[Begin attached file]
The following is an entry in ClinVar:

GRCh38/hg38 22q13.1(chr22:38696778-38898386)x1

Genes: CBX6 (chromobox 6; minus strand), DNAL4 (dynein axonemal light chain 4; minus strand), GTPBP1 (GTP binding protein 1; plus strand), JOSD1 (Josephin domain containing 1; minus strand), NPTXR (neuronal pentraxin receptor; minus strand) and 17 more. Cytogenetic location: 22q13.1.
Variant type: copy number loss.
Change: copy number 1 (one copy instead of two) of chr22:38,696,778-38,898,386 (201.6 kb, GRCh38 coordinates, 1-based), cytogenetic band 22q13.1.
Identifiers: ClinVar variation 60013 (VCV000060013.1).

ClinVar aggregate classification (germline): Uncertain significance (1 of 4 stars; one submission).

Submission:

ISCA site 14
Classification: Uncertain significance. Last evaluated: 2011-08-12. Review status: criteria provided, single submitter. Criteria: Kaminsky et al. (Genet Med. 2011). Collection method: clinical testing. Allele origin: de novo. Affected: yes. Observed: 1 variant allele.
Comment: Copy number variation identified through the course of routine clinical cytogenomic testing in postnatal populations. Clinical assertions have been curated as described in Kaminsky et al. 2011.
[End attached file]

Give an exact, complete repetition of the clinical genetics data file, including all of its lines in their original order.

The following is an entry in ClinVar:

GRCh38/hg38 22q13.1(chr22:38696778-38898386)x1

Genes: CBX6 (chromobox 6; minus strand), DNAL4 (dynein axonemal light chain 4; minus strand), GTPBP1 (GTP binding protein 1; plus strand), JOSD1 (Josephin domain containing 1; minus strand), NPTXR (neuronal pentraxin receptor; minus strand) and 17 more. Cytogenetic location: 22q13.1.
Variant type: copy number loss.
Change: copy number 1 (one copy instead of two) of chr22:38,696,778-38,898,386 (201.6 kb, GRCh38 coordinates, 1-based), cytogenetic band 22q13.1.
Identifiers: ClinVar variation 60013 (VCV000060013.1).

ClinVar aggregate classification (germline): Uncertain significance (1 of 4 stars; one submission).

Submission:

ISCA site 14
Classification: Uncertain significance. Last evaluated: 2011-08-12. Review status: criteria provided, single submitter. Criteria: Kaminsky et al. (Genet Med. 2011). Collection method: clinical testing. Allele origin: de novo. Affected: yes. Observed: 1 variant allele.
Comment: Copy number variation identified through the course of routine clinical cytogenomic testing in postnatal populations. Clinical assertions have been curated as described in Kaminsky et al. 2011.